- When it’s Used: Folding is used particularly when folding a meringue or whipped cream into a batter or another ingredient.
- How to Properly Execute Folding: When folding, a rubber spatula should be used. The delicate mixture should be added into the heavier mixture. Add about 1/4th of the delicate ingredient into the bowl and stir it in completely to lighten the batter. Then, add about 1/2 of the rest of the delicate mixture and use the spatula to cut down through the two mixtures to the bottom of the bowl, bringing the ingredients at the bottom of the bowl up. Turn the bowl 90 degrees and continue with this motion until the ingredients are incorporated.
- Definition of Gluten: When the proteins found in wheat flour are hydrated they bond together forming what is referred to as gluten. As the hydrated flour is worked more, the gluten strands begin to align, becoming more and more elastic.
- Why Gluten Development Matters: Gluten development is what holds traditional baked goods together and creates the main structure. In tender baked goods, such as cakes and flaky pastries, it is important to limit this process so that you don’t end up with a tough end result. For chewy baked goods, such as a crusty bread, it is important to really develop the gluten structure. (We will go more in depth about what gluten is and why it matters in baking in the What is Gluten lesson)
- Tips for Managing Gluten Development: Different varieties of flour contain varying levels of protein content. Lower protein flours, such as cake flour, are more desirable for delicate baked goods, while higher protein flours, such as bread flour, are more desirable for chewy baked goods. (We will review all of the different flours and their best uses in the Function of Flour in Baking lesson)
- Definition of Kneading: Kneading is the process where dough made with wheat flour is worked together. As the dough is kneaded, the gluten strands align and stretch, building strength and elasticity in the dough.
- When Kneading is Used: This process is most commonly used when making yeast bread.
- Tips for Kneading: Kneading can be done by hand or with a dough hook on a stand mixer.
- Definition of Leavening: In baking the word leaven refers to the process of a baked good rising.
- Types of Leavening: There are three categories of leaveners: Chemical leavener (baking soda and baking powder), Natural leaveners (wild yeast and commercial yeast), and Forced leavener (when air is used in combination with an ingredient to rise a baked good). (We will go in more in depth about leaveners in the How Leaveners Work lesson)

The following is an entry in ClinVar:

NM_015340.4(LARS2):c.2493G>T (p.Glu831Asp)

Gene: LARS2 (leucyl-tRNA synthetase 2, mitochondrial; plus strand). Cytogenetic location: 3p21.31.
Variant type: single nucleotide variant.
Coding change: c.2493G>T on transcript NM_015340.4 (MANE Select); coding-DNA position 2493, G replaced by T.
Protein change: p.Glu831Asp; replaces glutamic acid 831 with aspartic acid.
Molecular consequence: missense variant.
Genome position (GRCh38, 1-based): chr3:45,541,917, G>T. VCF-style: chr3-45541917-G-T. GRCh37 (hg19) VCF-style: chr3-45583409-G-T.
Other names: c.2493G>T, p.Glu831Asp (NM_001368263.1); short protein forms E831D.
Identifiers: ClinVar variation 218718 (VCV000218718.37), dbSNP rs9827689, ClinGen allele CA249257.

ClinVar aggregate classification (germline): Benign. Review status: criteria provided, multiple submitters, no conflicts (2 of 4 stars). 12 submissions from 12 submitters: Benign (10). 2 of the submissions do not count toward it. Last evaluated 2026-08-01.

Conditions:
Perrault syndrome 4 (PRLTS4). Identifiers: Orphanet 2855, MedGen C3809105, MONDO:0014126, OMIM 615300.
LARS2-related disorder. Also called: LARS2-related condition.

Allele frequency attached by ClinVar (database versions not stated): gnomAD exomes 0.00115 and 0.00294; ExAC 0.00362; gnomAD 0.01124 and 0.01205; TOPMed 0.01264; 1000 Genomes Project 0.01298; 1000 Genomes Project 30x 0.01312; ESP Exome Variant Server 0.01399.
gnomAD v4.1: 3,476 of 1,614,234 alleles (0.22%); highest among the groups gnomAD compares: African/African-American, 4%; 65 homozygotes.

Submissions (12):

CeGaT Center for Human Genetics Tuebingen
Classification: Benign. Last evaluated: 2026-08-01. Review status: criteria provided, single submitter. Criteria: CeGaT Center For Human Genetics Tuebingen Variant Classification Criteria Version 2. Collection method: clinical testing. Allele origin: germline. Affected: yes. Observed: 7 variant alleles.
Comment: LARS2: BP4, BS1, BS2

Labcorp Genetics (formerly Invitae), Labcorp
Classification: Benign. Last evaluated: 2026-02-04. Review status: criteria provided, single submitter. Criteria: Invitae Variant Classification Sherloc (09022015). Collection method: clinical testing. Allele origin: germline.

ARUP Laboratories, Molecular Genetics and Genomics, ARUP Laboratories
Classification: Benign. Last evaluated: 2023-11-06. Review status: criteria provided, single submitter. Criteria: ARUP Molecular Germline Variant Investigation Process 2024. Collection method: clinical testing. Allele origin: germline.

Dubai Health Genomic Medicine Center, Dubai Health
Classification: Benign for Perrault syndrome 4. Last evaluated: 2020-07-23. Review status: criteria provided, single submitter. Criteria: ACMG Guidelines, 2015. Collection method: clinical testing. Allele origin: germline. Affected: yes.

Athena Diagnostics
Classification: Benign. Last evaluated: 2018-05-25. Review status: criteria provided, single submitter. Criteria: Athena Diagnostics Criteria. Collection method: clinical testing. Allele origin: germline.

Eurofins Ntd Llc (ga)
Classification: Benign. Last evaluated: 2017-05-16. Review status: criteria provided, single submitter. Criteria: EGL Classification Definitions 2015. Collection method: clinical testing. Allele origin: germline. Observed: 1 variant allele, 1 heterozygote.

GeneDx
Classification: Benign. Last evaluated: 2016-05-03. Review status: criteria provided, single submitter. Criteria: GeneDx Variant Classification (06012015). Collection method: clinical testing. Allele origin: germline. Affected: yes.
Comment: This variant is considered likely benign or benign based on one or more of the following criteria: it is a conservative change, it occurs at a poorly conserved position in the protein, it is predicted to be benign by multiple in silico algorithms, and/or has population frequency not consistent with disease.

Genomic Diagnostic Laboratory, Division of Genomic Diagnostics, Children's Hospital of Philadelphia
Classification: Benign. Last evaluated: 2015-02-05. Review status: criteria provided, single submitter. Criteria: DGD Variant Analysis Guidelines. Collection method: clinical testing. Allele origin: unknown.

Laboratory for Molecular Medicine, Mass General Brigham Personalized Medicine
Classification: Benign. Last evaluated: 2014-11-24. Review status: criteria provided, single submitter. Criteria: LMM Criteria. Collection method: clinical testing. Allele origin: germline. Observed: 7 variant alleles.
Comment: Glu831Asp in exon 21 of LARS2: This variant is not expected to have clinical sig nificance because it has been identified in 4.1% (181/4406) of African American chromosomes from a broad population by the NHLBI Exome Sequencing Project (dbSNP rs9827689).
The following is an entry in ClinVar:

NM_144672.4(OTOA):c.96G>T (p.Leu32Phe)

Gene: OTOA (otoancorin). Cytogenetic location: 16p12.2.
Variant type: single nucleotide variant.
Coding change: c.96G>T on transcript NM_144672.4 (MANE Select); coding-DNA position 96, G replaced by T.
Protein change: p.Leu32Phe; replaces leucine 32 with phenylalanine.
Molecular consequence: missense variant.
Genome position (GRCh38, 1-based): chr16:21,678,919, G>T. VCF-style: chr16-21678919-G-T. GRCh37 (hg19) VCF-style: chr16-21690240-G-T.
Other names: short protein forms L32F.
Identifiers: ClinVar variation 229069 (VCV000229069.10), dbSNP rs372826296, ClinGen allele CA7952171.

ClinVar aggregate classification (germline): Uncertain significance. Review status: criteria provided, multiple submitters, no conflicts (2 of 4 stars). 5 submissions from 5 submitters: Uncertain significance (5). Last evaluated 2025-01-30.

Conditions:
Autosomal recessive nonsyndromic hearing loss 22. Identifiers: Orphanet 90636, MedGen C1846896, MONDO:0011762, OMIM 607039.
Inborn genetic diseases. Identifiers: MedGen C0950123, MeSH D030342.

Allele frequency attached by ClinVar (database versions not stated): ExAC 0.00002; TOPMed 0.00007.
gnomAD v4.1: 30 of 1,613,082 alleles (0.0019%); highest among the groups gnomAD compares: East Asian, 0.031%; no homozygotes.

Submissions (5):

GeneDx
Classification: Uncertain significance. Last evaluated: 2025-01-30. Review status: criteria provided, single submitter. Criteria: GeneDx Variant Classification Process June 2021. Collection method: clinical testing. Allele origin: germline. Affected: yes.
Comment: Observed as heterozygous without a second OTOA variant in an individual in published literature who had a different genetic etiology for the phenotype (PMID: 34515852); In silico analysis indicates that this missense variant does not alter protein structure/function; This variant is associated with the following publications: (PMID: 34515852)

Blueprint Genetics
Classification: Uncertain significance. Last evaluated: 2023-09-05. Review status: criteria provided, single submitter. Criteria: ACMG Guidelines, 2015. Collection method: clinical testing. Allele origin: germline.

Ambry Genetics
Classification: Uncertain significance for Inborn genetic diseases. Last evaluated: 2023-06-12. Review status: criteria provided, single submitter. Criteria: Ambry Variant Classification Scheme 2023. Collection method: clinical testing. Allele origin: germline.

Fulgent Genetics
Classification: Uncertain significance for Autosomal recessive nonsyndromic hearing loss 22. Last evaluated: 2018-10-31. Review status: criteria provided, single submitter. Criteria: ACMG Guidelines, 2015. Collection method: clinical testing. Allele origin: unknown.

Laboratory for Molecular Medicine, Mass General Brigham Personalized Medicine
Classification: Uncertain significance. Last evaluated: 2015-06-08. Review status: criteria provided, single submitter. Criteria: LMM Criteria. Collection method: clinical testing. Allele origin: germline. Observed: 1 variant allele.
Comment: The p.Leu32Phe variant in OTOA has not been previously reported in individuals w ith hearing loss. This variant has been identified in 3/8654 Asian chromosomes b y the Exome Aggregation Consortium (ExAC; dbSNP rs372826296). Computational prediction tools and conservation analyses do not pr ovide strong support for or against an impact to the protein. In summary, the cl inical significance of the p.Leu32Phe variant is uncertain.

Peaks (Soft, Medium, & Stiff)
- What are Soft, Medium, and Stiff Peaks?: In baking, peaks refer to the stiffness of whipped cream or whipped egg whites. As cream or egg whites are whipped, more air is incorporated and the mixture becomes thicker. Soft peaks barely hold their shape. Medium peaks hold shape but the peaks curl at the tip. Stiff peaks stand straight up and do not curl over.
- When Peaks Matter in Baking: When whipping egg whites or cream.
- Tips for Whipping Cream and Egg Whites: Cream needs to be cold in order to hold a web of air and thicken while egg whites whip up much quicker when they are at room temperature or slightly warm.
- Definition of Proofing: Proofing refers to the final rise a yeast dough goes through before it is baked. Sometimes the word proof is used interchangeably with the word fermentation because it is a continuation of the fermentation process. (Read more about the Basic Process of Making Yeast Bread here)
- When Proofing is Used: What making a yeast bread or pastry.
- Tips for Proofing: When proofing a yeast bread, find a warm spot in your kitchen. Next to a preheating oven can be the perfect spot.
- Definition of Scoring: Scoring refers to shallow cuts made on unbaked dough. Scoring is used to control where bread dough will split as well as to release steam out of filled pastries. It can also be decorative.
- When Scoring is Used: In bread making and some filled pastries like double crust pies or hand pies.
- Tips for Scoring: When scoring bread dough or pastries, a very sharp knife or bread lame is the best tool. This will allow you to cut the dough in clean lines and not tear it.
- Definition of Sifting: Sifting is a process of forcing flour and other dry ingredients through a fine mesh (a sifter or sieve) to break up any lumps and to aerate the ingredients.
- When Sifting is Used: Sifted flour is much lighter and incorporates into batter and dough more easily. Flour and other dry ingredients should be sifted when making light and tender baked goods such as cakes and delicate pastries. Ingredients that tend to clump, like powdered sugar and cocoa powder, should also be sifted.
- Tips for Sifting: Ingredients should always be sifted after it is measured unless otherwise specified by a recipe. After dry ingredients are sifted together, use a whisk to thoroughly combine them.
- Definition of Softened: When a recipe calls for butter to be “softened” the butter should be at a cool room temperature, somewhere between 68-72 F (20-22 C).
- When Softened Butter is Used: Softened butter is used when it will be creamed with sugar in a recipe. The butter needs to be softened so that it will hold a web of air after being beaten with the sugar.
- Tips for Softening Butter: Butter can easily be softened by being left to sit out at room temperature for 30-45 minutes. Butter will soften more quickly if it is cut up into small pieces.
Homework for this Lesson:
As always, the homework is optional but is a good way to practice. For the homework, I’d love for you to think about one new thing you learned that stood out the most to you in this lesson! If you’re anything like me, gaining a deeper understanding of baking techniques and terminology gets you all giddy and excited!
The day I learned what the word gluten really meant and how it is related to the proteins in flour was such an exciting day for me! What is your favorite new thing you’ve learned this far?!